4. Know (and Grow) Your Credit Score
Your credit score doesn’t just influence your ability to qualify for affordable loans. It can also be a factor in your ability to get an apartment and can even make it easier for you to get certain jobs. Check your credit score and monitor it for changes regularly. You can do this for free through AnnualCreditReport.com.
Your credit score will change based on the amount of debt you have, your payment history on those debts, and the length of your credit history. If you’re not happy with your score, you can help increase it by making regular payments on your debts, paying your bills on time, and avoiding opening too many new loans or lines of credit.
If you don’t have a credit score or want to build your score more quickly, a secured credit card will help you do just that. Think of the secured credit card as a credit-building tool. You deposit a set amount of money in the account. That amount becomes your credit limit, and you’re able to make charges up to that limit. When you make on-time payments to your secured card, your financial institution will report your responsible borrowing to credit-rating agencies, helping you establish credit.
5. Start Saving Now
When you start earning a regular paycheck, there’s a real temptation to spend every penny. Don’t. Instead, try to save at least a portion of each paycheck whenever you can.
The best way to do that is to contribute to a dedicated savings account rather than letting the money collect in your checking account. At American Heritage, our Share Savings Account can help you build your savings with ease. Once you start earning a paycheck, set up recurring transfers from your checking account to your savings – putting your saving on autopilot.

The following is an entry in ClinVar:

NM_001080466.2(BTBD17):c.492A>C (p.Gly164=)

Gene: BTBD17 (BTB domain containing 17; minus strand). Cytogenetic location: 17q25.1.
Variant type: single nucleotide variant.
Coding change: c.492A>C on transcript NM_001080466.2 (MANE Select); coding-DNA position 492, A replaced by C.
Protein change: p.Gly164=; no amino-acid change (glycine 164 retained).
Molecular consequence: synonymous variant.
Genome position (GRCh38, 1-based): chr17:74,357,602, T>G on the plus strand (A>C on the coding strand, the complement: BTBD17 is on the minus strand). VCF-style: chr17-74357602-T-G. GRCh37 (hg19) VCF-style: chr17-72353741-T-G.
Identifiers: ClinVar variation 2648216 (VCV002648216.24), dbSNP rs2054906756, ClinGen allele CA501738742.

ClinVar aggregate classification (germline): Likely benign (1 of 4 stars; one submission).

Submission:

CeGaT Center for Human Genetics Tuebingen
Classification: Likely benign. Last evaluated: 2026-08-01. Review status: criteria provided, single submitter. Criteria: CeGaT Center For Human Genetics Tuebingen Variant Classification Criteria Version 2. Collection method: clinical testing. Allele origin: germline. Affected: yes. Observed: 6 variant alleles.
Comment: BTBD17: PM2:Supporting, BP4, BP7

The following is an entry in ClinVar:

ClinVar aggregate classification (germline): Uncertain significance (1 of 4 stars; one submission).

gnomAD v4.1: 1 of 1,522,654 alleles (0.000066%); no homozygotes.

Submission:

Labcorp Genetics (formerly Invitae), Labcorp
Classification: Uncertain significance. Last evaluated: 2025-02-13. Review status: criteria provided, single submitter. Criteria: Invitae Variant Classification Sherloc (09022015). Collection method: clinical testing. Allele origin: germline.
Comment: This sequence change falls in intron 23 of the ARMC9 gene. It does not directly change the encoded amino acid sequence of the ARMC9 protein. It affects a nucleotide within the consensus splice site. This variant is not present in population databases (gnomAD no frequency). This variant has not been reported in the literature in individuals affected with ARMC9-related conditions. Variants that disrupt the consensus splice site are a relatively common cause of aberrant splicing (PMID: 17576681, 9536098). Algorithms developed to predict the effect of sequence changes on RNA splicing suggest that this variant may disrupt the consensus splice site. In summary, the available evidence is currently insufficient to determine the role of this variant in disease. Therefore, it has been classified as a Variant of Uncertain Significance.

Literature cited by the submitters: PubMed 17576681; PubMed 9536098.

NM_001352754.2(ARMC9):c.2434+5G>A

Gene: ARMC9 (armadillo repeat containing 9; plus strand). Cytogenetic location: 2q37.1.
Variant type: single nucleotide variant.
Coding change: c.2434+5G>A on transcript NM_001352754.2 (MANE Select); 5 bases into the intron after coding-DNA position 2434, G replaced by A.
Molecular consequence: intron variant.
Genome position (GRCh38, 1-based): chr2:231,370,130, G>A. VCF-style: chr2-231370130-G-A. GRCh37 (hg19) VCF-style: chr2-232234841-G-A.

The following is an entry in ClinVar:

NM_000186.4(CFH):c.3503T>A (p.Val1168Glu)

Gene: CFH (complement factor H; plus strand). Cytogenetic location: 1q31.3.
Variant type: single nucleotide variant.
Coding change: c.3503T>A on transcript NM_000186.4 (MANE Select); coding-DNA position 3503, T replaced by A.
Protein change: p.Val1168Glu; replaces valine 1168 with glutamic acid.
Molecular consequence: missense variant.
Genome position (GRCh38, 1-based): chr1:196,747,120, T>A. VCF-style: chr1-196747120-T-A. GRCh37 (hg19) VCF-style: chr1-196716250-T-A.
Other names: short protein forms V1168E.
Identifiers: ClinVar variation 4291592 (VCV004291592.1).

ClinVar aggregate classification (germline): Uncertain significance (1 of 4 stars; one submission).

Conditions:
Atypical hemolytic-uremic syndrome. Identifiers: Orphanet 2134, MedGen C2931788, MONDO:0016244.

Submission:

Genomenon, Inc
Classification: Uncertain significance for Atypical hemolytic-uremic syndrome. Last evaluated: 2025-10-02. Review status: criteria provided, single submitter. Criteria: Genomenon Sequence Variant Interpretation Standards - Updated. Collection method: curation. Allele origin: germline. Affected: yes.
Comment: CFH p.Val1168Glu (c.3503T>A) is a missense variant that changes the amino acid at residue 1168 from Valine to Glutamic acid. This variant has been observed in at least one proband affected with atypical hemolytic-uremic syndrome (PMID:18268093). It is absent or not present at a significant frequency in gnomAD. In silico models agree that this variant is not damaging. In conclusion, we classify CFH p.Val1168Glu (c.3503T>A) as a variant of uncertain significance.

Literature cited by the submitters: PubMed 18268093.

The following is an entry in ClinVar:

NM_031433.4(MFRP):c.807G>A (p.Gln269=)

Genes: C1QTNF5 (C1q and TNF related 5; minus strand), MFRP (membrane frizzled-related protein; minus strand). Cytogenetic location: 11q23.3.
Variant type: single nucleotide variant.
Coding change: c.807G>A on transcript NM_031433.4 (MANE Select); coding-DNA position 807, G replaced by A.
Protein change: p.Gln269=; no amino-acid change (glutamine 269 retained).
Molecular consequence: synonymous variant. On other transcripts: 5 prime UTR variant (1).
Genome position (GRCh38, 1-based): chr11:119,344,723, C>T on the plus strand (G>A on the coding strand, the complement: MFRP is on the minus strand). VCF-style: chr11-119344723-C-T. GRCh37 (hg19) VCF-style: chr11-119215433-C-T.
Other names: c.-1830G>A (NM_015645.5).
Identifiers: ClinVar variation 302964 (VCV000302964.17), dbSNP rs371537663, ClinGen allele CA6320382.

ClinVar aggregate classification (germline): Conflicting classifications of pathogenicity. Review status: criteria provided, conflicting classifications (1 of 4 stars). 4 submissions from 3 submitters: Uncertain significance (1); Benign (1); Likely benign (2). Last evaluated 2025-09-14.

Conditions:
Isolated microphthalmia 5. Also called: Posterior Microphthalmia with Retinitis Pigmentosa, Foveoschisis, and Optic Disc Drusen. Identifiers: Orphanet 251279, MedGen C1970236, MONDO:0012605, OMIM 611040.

If you received any graduation gifts or holiday checks from relatives, consider adding those to your savings account rather than spending them. This way, you’ll build your savings faster and won’t have to worry about going into debt if unexpected expenses pop up.
6. Invest in Your Health
When you’re young and healthy, prioritizing health insurance may not seem like a necessity. Unfortunately, trips to the emergency room can cost thousands of dollars if you’re uninsured.
Rather than trying to save a few bucks each month by waiving health insurance from your employer, invest in coverage. If you’re self-employed or don’t have access to a plan from your job, you can buy coverage through the Federal Health Insurance Marketplace during open enrollment.
7. Start Saving for Retirement Now
Even if you’re young, start saving for retirement now, if you can afford to. If your employer offers a retirement account, open one and contribute what you can from each paycheck. Just adding as little as $100 per month will allow you to save $1,200 each year. And the sooner you start saving, the more time this money has to grow.
If your employer doesn’t offer a retirement account or you want to save more money each year, you can open one on your own. There are several flexible, tax-advantaged IRA options available.
Don’t Be Afraid to Ask for Help
The last thing any new college graduate wants to deal with is financial stress. At American Heritage, we’re here to help. Check out our Learning Center financial wellness program for tons of free financial tools and advice on key financial topics or stop by a branch today to speak with our team. We’ll show you just how easy it can be to take control of your finances from the get-go.